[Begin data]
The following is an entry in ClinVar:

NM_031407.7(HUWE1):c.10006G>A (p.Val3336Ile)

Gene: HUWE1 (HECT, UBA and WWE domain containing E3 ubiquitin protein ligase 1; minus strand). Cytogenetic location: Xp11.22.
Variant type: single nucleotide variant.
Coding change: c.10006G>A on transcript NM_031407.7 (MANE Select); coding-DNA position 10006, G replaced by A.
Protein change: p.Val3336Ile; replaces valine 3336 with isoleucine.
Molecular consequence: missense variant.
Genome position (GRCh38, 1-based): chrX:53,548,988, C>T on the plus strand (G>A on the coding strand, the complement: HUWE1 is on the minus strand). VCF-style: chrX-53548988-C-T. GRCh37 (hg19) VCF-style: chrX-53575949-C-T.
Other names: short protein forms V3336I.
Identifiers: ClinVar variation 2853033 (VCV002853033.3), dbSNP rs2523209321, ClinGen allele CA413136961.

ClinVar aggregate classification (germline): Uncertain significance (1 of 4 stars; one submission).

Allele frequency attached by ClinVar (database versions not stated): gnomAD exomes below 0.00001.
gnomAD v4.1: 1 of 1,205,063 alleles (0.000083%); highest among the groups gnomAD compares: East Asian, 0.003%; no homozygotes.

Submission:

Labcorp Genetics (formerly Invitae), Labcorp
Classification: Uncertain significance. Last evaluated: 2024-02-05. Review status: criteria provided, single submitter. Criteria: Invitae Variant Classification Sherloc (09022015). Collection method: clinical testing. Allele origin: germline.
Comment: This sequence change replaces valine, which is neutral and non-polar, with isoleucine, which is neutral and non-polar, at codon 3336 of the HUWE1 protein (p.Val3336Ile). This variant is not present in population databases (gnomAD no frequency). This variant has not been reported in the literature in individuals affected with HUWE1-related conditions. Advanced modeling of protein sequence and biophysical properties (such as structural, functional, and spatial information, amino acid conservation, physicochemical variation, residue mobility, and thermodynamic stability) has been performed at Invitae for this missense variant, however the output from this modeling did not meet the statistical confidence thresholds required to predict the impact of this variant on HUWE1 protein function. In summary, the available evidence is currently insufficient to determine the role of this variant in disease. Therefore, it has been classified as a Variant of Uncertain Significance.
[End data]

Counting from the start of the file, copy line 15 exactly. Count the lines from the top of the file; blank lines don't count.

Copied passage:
Labcorp Genetics (formerly Invitae), Labcorp